Monozygotic Twins and Epigenetics
Epigenetic Regulation and Epigenomics
Published Online: 15 MAY 2012
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Reviews in Cell Biology and Molecular Medicine
How to Cite
Doucet, J.-S. and Wong, A. H. C. 2012. Monozygotic Twins and Epigenetics. Reviews in Cell Biology and Molecular Medicine. .
- Published Online: 15 MAY 2012
Twins have been the subject of both art and scientific investigation for millennia. Twins allow the exploration of the impact of genes and the environment on phenotypic traits, and are important for studying the etiology of disease. Whilst traditional genetic studies have relied on twins as a particularly informative type of family structure, twins have more recently become crucial for exploring epigenetics – the potentially reversible DNA and chromatin modifications (e.g., methylation and acetylation) that regulate gene expression and other genomic functions. Such modifications may ultimately affect the amount, timing, and location of protein expression, which may have an equally major impact on phenotype as do protein-coding structural mutations. Monozygotic twins have near-identical DNA sequences, and offer unique opportunities to study epigenetic effects on phenotype, and the way in which epigenetic information is modified and maintained. The epigenetic code may also be transmitted across generations although, unlike the DNA code, epigenetic modifications may be modified by environmental inputs. Consequently, monozygotic twins become even more important for investigating the dynamic regulation and function of the epigenetic code.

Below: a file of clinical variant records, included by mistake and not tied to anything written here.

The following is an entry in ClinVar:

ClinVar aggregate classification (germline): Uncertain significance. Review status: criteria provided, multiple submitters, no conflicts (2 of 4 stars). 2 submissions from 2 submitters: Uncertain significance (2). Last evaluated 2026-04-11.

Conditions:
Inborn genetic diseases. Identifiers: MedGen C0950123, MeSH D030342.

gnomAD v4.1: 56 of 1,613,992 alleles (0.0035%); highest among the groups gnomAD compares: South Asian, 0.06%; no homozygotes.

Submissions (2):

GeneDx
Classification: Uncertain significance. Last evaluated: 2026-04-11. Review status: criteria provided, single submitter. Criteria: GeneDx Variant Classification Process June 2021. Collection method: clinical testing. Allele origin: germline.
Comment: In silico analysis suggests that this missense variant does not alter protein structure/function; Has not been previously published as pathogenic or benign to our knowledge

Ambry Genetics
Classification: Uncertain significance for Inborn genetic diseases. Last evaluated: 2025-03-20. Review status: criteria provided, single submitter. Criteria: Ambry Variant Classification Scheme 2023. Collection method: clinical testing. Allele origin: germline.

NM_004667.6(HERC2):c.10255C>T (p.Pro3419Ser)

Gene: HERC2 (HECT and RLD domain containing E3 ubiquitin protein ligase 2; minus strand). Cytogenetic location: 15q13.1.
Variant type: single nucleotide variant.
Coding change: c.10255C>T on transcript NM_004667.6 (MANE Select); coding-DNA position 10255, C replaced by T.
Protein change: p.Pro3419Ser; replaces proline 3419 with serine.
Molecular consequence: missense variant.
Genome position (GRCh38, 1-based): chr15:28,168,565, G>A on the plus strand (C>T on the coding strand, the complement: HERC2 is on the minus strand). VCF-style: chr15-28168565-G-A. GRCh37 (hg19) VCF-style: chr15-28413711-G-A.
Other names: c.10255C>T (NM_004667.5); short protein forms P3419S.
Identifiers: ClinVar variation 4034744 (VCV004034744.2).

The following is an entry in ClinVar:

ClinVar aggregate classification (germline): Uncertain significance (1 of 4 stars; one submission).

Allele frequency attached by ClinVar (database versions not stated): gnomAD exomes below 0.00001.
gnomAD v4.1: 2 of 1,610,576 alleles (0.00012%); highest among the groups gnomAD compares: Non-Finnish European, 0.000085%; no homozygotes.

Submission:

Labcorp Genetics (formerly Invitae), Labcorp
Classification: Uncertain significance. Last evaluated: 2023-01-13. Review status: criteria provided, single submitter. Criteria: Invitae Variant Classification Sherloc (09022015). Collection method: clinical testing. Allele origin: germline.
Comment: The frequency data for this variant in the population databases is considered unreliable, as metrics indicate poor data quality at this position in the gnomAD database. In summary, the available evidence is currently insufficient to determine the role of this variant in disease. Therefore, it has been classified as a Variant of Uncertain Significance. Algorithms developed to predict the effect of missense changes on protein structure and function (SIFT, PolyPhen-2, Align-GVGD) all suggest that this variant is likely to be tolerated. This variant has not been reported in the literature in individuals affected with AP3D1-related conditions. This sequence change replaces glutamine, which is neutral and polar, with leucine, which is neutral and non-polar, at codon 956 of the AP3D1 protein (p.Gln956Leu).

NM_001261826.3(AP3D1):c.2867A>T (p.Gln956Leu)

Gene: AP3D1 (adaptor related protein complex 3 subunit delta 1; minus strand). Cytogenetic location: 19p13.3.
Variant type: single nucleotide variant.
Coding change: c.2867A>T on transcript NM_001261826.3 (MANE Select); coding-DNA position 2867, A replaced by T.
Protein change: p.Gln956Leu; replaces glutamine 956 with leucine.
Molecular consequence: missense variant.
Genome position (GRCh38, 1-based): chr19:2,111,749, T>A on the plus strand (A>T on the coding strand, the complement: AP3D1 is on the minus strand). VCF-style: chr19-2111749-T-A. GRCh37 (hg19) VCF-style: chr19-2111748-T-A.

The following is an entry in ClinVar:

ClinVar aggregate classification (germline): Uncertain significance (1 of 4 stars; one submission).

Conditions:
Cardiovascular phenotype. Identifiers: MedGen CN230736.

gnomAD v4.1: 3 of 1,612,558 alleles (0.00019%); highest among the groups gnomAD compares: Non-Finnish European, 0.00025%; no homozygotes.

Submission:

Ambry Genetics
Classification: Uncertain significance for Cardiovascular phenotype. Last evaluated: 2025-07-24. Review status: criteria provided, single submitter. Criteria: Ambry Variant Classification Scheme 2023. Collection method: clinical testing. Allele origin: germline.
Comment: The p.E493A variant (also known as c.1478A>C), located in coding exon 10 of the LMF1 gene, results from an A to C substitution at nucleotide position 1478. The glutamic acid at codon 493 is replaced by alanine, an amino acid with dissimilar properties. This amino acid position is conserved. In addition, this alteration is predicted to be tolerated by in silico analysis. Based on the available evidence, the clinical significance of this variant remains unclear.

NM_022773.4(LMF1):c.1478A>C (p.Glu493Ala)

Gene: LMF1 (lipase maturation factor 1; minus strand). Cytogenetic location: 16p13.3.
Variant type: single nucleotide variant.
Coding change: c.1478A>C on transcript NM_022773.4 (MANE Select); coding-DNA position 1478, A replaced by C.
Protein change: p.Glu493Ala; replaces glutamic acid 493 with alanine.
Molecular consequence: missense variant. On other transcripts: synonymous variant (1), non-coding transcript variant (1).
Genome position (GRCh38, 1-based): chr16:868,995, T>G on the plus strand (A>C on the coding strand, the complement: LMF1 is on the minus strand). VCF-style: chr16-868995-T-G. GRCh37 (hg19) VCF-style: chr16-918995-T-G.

- Monozygotic twins;
- Dizygotic twins;